Football Features

The most exciting young teams in history of European club competitions – and what happened next

By Squawka News

Published: 13:21, 1 April 2019

All over Europe, managers are turning to the players of the future to find success in the present.

This season, Ajax and Lyon have lead the way to show what is possible when a club places its faith in the next generation. Both reached the Champions League round-of-16 with the former progressing to the quarter-finals after that famous 4-1 mauling of Real Madrid at the Bernabeu.

On the domestic front, Lille, RB Leipzig and Benfica have all given the kids a chance and been rewarded with title challenges. Battling it out behind them have been more youthful contenders from Bayer Leverkusen in the Bundesliga to Toulouse in Ligue 1.

In the years to come, their teams sheets could end up being read back like a set of predictive list detailing the players who were always destined to go on and dominate European football – if they can build upon early starts to life in the professional game.

History is full of youthful and precocious sides that achieved great things. During the 1970s, Bayern Munich and Borussia Monchengladbach fought for league titles and European honours with two teams with young spines.

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Barcelona, Manchester United and Real Madrid all boast proud traditions for developing homegrown talent. In 1991, Crvena zvezda – also known as Red Star Belgrade, outside of Serbia – won the European Cup with a side that would go on to be taken apart to upgrade the squads of Europe’s most elite and richest clubs.

There have been other more recent examples in the Champions League era too, and that is the period selected for the round-up below.

Here are six exciting, young teams to have risen around Europe since 1992 what became of them, whether they were broken up too soon or stayed together to find success.

Ajax (1991-97)

Still the youngest squad to ever win the Champions League, Louis van Gaal turned Ajax into European champions in 1995 and then lead them to the final the following year only to lose to Juventus on penalties, and that would be their last hurrah.

Once the Bosman ruling was in affect, it was all over. Players were suddenly free to move to a new club at the end of their contract without their team receiving a fee. With six months or less to run on their contracts, they could negotiate deals elsewhere.

Edgar Davids became the first Ajax player to take advantage of the changing legal landscape of European football. Others soon followed suit. Clarence Seedorf would eventually win a grand total of four Champions League titles, becoming the first and only player to win the competition with three different clubs. He wasn’t the only one of Van Gaal’s champions to scale those heights again.

Ajax ’95 not only reached the highest peaks possible for a young side, they also showed just how fast a team filled with promise and potential can be pulled apart.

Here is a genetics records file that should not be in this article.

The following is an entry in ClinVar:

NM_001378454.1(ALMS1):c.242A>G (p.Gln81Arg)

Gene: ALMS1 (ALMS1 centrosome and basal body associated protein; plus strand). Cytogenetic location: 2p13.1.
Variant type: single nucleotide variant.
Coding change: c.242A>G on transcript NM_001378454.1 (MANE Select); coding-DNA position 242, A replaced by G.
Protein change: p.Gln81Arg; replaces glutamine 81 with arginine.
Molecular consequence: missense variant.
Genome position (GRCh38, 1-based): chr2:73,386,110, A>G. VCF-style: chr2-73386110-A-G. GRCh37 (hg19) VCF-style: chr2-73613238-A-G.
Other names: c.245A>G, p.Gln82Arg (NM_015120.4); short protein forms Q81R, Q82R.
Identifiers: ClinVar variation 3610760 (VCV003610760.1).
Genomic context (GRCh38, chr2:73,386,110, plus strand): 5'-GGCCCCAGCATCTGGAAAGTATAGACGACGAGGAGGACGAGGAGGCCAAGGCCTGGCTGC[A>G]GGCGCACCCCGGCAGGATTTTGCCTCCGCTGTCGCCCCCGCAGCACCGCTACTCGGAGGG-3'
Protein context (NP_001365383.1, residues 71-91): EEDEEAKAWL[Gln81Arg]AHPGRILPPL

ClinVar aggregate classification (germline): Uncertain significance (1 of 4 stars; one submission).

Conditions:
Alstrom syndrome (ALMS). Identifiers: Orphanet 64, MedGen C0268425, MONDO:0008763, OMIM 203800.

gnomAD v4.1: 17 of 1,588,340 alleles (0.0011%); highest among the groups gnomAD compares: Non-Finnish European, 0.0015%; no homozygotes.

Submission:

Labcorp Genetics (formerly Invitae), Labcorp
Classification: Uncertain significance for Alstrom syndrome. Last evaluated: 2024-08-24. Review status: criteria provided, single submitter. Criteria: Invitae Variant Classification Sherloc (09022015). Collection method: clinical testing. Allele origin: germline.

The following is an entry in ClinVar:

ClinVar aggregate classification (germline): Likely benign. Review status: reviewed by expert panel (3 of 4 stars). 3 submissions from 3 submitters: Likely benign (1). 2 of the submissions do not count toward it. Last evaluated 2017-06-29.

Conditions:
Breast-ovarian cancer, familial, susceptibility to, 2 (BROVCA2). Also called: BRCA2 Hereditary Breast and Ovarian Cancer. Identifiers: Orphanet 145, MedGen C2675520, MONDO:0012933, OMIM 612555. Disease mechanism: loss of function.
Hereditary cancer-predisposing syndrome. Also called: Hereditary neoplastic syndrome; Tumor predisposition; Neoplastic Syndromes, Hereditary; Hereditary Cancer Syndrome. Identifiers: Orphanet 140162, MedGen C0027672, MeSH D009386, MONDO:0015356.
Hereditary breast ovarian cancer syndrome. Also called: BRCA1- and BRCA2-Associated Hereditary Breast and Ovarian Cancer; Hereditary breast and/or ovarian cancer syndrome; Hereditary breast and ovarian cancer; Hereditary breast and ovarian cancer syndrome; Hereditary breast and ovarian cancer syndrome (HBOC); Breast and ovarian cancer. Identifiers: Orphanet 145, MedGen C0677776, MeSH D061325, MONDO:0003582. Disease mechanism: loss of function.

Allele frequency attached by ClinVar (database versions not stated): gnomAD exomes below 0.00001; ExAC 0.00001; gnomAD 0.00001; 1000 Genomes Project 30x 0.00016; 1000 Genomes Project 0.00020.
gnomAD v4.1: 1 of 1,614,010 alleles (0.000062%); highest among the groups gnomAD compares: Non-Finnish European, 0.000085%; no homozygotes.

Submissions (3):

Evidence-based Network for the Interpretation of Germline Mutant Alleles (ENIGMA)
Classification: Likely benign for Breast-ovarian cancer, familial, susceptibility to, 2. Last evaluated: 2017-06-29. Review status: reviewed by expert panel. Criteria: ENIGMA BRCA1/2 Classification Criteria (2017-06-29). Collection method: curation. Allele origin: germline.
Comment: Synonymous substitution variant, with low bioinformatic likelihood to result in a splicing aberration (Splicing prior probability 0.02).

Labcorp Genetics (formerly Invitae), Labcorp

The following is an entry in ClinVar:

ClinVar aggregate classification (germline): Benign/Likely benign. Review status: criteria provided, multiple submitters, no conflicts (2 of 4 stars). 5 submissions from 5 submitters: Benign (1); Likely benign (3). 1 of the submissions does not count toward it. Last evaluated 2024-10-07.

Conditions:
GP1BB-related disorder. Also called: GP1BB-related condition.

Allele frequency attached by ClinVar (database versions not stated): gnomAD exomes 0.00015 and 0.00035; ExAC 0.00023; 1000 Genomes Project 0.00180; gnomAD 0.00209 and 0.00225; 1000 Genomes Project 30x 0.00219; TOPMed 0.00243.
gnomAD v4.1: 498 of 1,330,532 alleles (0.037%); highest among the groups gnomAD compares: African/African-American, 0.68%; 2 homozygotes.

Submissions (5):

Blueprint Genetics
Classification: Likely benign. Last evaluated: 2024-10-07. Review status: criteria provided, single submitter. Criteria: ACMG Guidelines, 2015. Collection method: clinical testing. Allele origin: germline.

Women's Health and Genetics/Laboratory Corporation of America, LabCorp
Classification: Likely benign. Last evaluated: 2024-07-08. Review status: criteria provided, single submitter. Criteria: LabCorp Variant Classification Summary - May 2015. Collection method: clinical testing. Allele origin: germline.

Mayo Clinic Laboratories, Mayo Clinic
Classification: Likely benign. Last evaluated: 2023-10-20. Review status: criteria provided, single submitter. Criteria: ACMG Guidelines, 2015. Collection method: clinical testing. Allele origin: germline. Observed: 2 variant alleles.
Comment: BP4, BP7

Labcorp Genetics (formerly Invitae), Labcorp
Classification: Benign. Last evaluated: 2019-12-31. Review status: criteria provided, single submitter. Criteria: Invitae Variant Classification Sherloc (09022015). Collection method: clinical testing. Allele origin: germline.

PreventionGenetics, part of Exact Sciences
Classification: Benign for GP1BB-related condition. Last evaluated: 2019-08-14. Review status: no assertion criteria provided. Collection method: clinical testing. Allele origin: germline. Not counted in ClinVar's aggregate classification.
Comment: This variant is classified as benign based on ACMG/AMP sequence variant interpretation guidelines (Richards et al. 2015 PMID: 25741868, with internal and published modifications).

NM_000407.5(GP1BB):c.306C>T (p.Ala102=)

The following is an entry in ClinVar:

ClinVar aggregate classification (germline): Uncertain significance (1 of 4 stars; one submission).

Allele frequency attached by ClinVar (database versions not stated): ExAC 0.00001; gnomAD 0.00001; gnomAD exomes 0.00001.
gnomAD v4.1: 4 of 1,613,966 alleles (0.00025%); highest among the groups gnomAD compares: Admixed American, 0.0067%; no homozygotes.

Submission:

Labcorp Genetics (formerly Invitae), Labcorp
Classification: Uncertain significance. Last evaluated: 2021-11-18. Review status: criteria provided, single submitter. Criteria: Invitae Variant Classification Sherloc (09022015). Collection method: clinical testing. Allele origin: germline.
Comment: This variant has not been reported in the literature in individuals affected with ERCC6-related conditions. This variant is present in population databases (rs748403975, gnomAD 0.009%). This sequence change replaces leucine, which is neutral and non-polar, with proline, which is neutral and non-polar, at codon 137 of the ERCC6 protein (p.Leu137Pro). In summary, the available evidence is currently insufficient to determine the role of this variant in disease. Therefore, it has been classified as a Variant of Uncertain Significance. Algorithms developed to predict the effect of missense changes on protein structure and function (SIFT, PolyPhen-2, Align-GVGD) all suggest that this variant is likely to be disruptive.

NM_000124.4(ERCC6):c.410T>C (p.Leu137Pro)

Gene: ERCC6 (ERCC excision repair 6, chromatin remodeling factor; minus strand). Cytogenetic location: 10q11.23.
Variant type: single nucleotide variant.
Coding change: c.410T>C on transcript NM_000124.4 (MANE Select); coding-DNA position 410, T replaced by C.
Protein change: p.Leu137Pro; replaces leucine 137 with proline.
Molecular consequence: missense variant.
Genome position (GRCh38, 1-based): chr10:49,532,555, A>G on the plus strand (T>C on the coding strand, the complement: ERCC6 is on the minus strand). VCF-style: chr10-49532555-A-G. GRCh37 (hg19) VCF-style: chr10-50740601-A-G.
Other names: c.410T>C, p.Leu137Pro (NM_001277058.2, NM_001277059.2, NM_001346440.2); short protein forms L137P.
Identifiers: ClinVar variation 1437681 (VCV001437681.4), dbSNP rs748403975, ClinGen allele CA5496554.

Key players: Edwin van der Sar, Michael Reiziger, Edgar Davids, Kiki Musampa, Marc Overmars, Clarence Seedorf, Finidi George, Nwankwo Kanu, Patrick Kluivert.

Arsenal (2005-09)

After the Invincibles, Arsene Wenger set about trying to build a young team that could grow into becoming the most dominant force in English football.

In 2005, he moved the club’s inspirational captain, Patrick Vieira, on in order to make way for a teenage Cesc Fabregas. He promoted other youngsters and signed players with potential rather than finished products.

In came other highly-rated teenagers in Theo Walcott and Aaron Ramsey. Chances were granted to academy prospects. Not every player to be given a shot made a success of it, of course. Those that did played their part in producing some of the best football in Europe.

Unfortunately for Wenger, many of the players that he and Arsenal did want to keep around soon had their heads turned by better offers elsewhere. The club couldn’t compete due to a strict wage structure partly imposed by the need to cut back in order to build the Emirates as well as the manager’s parsimonious approach to keeping the finances under control. In the end, the Gunners went from 2005 to 2014 without a trophy.

What started off as a project that deserved all the time and patience it needed, eventually sowed the seeds for that age-old conflict over whether Wenger should stay or go, before he eventually decided to call it a day with the club at the end of last season. Sometimes, youth and potential isn’t enough, especially if a team cannot keep hold of its brightest prospects for long enough to profit from their best years at the top.

Instead of allowing them to conquer the future, Arsenal’s youth strategy helped to foster an image of a team that could never deliver on its promise.